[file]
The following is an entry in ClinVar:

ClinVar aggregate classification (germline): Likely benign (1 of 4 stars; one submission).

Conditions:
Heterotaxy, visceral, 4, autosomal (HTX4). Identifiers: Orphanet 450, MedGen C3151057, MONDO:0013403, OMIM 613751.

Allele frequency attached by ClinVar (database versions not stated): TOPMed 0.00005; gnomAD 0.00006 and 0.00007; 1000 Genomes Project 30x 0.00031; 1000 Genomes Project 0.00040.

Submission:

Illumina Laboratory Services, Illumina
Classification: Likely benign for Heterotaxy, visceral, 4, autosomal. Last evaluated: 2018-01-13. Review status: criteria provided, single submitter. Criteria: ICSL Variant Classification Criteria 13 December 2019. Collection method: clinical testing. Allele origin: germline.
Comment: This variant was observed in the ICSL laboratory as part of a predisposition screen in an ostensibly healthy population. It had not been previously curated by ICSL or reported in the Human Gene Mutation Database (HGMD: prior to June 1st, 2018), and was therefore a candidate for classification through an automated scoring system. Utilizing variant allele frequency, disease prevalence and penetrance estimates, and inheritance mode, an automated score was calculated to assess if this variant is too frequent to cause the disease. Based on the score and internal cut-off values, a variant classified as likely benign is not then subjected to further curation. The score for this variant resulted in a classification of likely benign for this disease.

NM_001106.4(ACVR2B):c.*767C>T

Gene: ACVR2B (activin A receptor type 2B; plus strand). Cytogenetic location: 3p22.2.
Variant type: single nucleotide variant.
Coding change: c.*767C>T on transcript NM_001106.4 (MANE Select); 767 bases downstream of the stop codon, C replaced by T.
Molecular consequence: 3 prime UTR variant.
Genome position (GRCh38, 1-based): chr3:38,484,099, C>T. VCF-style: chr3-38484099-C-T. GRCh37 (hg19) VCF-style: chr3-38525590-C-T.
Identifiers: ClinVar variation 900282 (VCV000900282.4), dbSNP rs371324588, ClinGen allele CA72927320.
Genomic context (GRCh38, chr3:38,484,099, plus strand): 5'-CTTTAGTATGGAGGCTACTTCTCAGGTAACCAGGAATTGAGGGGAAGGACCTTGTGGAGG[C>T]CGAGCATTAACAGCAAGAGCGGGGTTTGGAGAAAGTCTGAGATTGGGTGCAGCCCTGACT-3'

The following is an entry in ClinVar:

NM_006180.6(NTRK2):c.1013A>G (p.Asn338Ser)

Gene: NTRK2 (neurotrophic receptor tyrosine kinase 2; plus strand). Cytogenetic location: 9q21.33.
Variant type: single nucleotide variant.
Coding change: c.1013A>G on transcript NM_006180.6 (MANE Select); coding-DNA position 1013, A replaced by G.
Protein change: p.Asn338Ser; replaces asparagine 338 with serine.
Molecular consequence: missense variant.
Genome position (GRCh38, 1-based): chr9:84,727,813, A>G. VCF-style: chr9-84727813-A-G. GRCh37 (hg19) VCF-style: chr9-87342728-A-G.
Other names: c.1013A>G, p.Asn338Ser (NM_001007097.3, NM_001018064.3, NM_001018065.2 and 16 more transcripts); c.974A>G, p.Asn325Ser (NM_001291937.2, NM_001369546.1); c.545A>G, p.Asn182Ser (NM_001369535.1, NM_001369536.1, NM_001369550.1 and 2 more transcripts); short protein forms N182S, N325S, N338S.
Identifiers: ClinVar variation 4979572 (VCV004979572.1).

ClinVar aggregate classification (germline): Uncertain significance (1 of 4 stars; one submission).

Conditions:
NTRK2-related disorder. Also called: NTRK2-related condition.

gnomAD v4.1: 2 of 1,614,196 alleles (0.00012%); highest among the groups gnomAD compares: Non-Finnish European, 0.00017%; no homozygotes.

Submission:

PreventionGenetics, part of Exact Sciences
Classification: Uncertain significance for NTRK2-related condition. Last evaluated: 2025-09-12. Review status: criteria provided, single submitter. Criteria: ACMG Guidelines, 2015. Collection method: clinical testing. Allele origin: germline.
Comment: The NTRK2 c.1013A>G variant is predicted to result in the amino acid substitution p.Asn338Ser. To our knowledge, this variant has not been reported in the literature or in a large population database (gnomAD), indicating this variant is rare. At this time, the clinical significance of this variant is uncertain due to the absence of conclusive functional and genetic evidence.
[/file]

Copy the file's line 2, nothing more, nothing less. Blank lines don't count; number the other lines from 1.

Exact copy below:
ClinVar aggregate classification (germline): Likely benign (1 of 4 stars; one submission).